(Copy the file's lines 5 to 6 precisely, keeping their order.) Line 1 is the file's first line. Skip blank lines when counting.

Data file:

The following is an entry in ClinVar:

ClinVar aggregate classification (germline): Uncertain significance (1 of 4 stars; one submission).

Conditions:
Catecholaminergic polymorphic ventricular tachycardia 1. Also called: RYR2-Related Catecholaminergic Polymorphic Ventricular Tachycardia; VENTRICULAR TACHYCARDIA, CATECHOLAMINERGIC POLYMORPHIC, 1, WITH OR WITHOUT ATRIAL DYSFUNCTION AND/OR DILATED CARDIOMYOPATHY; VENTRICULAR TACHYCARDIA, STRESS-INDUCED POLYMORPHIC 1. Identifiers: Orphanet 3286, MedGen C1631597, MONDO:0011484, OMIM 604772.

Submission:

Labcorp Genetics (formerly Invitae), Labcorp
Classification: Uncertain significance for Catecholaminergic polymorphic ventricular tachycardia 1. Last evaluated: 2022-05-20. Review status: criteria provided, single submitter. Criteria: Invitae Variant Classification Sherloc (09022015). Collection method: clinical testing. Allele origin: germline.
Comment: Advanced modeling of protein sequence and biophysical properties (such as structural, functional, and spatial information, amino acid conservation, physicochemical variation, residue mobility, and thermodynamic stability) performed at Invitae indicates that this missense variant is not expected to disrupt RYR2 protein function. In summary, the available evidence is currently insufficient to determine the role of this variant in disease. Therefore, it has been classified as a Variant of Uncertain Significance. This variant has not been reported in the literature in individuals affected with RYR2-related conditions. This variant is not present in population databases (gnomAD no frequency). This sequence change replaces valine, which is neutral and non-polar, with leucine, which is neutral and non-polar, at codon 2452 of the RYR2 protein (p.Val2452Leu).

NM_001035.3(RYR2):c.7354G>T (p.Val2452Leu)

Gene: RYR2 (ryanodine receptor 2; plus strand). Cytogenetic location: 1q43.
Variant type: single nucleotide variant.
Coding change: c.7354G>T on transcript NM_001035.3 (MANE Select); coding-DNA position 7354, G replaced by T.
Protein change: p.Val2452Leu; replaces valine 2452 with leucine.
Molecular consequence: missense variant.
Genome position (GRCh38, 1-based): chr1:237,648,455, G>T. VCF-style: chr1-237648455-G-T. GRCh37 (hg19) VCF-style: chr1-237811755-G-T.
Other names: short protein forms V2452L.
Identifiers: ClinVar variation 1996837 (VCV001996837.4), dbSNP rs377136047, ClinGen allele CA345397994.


Submission:

Labcorp Genetics (formerly Invitae), Labcorp